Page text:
Award-winning novelists and others openly criticized the changes

Roald Dahl sitting at a table signing books brought to him by several children surrounding the table.
Author Roald Dahl autographing books in 1988. (Photo Credit: Independent News and Media / Getty Images).

The changes sparked a slew of backlash from several award-winning novelists and other public figures. Criticizing the new changes, Philip Pullman, the author of His Dark Materials, said, “There are millions, probably, of his books in secondhand editions in school libraries and classrooms. What are you going to do about them? All those words are still there. You going to round up all the books and cross them out with a big black pen?”

Prize-winning novelist Salman Rushdie, who authored Midnight’s Children and The Satanic Verses, called the changes “absurd censorship” and said, “Puffin Books and the Dahl estate should be ashamed.”

Suzanne Nossel, chief executive of PEN America, an organization that supports and protects freedom of expression, tweeted that the group was “alarmed” by the changes to Dahl’s work and explained, “Those who might cheer specific edits to Dahl’s work should consider how the power to rewrite books might be used in the hands of those who do not share their values and sensibilities.”

Puffin is offering a ‘Classic Collection’ as a result of the backlash

The side view of a child reading a Roald Dahl book
A child reads a Roald Dahl book at Roath Park Primary School on February 23, 2021 in Cardiff, Wales. (Photo Credit: Matthew Horwood / Getty Images)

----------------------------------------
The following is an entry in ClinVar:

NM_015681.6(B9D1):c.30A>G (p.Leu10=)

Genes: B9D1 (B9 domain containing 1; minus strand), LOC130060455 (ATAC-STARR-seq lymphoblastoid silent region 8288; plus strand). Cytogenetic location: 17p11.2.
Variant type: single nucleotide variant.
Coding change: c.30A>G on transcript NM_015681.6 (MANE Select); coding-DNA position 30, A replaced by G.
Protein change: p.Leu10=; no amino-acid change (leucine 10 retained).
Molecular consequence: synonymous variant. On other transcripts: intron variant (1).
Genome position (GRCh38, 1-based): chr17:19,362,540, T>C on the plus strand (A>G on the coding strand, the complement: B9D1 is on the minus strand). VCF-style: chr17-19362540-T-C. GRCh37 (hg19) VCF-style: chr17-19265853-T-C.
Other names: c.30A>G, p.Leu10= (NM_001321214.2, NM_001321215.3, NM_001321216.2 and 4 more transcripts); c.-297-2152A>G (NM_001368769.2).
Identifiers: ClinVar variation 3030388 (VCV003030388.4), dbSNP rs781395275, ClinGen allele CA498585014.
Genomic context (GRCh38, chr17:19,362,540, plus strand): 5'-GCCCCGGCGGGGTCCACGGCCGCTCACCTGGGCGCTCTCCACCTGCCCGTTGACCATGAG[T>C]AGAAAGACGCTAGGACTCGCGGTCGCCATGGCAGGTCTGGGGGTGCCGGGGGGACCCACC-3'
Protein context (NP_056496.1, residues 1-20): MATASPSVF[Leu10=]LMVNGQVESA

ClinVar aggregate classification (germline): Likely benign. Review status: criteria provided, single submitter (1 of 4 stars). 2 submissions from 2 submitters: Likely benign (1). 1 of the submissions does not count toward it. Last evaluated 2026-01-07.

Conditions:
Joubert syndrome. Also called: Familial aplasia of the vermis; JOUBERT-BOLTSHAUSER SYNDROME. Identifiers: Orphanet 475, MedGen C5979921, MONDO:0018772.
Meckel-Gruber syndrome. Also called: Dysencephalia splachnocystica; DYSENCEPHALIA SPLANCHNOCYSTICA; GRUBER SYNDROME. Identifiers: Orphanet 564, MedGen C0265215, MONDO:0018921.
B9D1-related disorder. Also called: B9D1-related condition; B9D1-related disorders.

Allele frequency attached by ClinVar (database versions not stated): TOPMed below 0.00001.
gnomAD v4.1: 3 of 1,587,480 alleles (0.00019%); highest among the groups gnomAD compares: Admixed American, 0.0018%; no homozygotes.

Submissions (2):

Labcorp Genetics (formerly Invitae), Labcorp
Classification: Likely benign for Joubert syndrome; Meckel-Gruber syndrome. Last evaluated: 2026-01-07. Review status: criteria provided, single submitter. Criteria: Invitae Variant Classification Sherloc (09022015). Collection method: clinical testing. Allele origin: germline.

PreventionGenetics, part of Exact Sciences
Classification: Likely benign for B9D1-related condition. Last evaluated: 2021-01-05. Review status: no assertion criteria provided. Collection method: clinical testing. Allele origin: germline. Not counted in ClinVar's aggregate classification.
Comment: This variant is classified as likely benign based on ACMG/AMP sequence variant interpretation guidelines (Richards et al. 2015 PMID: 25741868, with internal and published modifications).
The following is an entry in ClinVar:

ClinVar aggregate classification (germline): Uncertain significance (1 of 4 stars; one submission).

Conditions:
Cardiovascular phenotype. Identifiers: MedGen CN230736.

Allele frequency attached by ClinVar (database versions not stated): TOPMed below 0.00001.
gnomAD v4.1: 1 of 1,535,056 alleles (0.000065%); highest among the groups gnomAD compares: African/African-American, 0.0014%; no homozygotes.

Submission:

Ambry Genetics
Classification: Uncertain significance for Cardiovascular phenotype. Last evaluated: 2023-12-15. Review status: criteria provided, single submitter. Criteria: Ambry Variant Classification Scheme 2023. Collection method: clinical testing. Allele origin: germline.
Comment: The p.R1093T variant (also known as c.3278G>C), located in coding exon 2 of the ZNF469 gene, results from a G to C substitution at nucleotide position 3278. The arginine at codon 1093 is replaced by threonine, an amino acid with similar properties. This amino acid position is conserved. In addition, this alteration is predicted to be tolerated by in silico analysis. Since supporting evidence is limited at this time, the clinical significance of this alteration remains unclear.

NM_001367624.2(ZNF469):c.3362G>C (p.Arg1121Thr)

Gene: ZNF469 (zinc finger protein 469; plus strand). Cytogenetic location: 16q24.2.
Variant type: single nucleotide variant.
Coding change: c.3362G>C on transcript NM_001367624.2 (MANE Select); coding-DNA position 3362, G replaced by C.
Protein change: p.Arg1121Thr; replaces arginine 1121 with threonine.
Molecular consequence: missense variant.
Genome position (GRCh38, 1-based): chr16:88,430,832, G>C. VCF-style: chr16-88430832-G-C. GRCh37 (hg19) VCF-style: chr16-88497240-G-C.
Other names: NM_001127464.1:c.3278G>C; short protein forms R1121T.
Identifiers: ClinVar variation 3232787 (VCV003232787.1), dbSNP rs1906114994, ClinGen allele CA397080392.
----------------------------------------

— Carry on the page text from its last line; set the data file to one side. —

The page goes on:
After seeing and listening to the backlash caused by the edits, the publishers have decided to offer both editions, classic and edited, “to keep the author’s classic text in print” and allow readers to decide for themselves how they wish to read these books.

“By making both Puffin and Penguin versions available, we are offering readers the choice to decide how they experience Roald Dahl’s magical, marvellous stories,” said managing director of Penguin Random House Children’s, Francesca Dow. “The last few days have demonstrated just how important Roald Dahl’s stories are to fans all around the world and we’ve been deeply moved by the strength of feeling.”

“The most important thing to us is that the stories continue to be enjoyed by all,” she stated.

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Roald Dahl died in 1990 at the age of 74. While he was alive, he caused controversy and his vocabulary was criticized. However, Dahl himself claimed, “I never get any protests from children. All you get are giggles of mirth and squirms of delight. I know what children like.”

Samantha Franco

Samantha Franco is a Freelance Content Writer who received her Bachelor of Arts degree in history from the University of Guelph, and her Master of Arts degree in history from the University of Western Ontario. Her research focused on Victorian, medical, and epidemiological history with a focus on childhood diseases. Stepping away from her academic career, Samantha previously worked as a Heritage Researcher and now writes content for multiple sites covering an array of historical topics.

In her spare time, Samantha enjoys reading, knitting, and hanging out with her dog, Chowder!